Safety and trust, are the two biggest issues of any complex trauma survivor.
In order for a complex trauma survivor to feel ‘safe enough’ in therapy – they need to know they are being listened to, are being allowed to speak, are being allowed to express all their needed emotions.
As Pete Walker wrote in his book – when you add anything around the subject of compassion for abusers, forgiveness for abusers, too soon in the therapy, it will destroy that survivors trust and deeply harm their healing. Much work is to be done before these subjects should even be raised.
I will also add to this – if a counsellor tells a survivor they are wrong with how they feel about abusers, wrong in how they are trying to deal with their emotions about their abusers (in my case labelling, educating myself about personality disorders), patronises, demeans, rejects their views/thoughts – that will destroy any trust and safety they need and harm their healing.
Complex trauma survivors have had their emotions, needs and feelings shut down continually by the abusers. So when a therapist also repeats this, the damage will be great. It will destroy any trust, as the survivor will feel unsafe.
Therapists need to learn to keep their opinions to themselves, until the survivor has dealt with all their emotions. Yes, help them deal with emotions safely, but do not create barriers to them expressing their emotions.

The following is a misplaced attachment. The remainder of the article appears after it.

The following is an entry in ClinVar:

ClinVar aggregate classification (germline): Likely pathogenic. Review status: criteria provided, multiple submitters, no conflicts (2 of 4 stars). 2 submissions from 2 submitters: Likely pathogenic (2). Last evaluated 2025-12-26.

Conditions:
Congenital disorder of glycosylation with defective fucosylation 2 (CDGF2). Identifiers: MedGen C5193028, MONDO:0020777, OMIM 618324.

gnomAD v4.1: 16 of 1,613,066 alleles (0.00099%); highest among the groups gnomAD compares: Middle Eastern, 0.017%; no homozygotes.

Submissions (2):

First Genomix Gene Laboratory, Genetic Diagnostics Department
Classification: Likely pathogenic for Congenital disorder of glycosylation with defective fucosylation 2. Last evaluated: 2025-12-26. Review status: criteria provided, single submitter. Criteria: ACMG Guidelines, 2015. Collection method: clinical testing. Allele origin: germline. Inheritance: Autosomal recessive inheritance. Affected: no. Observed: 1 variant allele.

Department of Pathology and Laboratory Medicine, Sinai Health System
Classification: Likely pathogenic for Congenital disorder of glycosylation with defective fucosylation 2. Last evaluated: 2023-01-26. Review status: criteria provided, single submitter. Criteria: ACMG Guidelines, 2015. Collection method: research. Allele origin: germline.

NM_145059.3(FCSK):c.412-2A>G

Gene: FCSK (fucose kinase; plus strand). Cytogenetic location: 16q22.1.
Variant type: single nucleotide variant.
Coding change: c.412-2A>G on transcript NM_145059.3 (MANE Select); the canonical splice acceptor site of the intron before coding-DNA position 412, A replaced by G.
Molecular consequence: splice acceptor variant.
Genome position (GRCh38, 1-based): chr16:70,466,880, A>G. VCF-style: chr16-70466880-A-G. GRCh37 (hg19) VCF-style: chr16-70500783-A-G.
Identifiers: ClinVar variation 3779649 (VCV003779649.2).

You don’t help a complex trauma survivor, by mirroring what the abusers did – invalidate the suffering, invalidate their emotions, tell them they are wrong to feel intense emotions, tell them their insight about the abusers is wrong, minimize what the abusers did/are and make the survivor have compassion for the people who harmed them.
It’s not that hard to see this and doesn’t take much empathy to realise the survivor needs the therapist to be very different to how the abusers acted.
The survivor needs a place of safety.
Not to be told they are ‘wrong’.
All these ‘opinions’ about whether a survivor should label, or have compassion etc…….. should only be tackled way down the track and only after all the processing, after all the intense emotions have been dealt with in full.
The result of this not being understood, is the survivor won’t talk and will avoid speaking about the very things they need to talk about the most ….. through fear of invalidation, rejection, minimization and harmful opinions being projected onto them.
A therapists main role in a therapy relationship with a complex trauma survivor, is to create safety and trust.
Many fail at this, due to lack of empathy and the therapists own need to vent their opinions, not caring whether that shuts the survivor down.
Update on this post……. when this was posted on my Facebook page & Twitter, it was met with considerable likes and feedback, including from therapists and clinicians etc, and I am glad for that.
It will hopefully help therapists, to be more aware and for clients to know what they should/should not be tolerating/experiencing in therapy.
“As a trauma therapist let me just say I agree wholeheartedly. As the client, know that you have the right to find the therapist that you best resonate with. It can be a healing experience to confront a therapist for breaks or failures in empathy and have such confrontation be met with remorse and repair, but if that is not forthcoming or the lack of safety is too great, it may be time to move on. The therapist may be projecting his or her own personal unresolved issues into the room and this is not healthy.”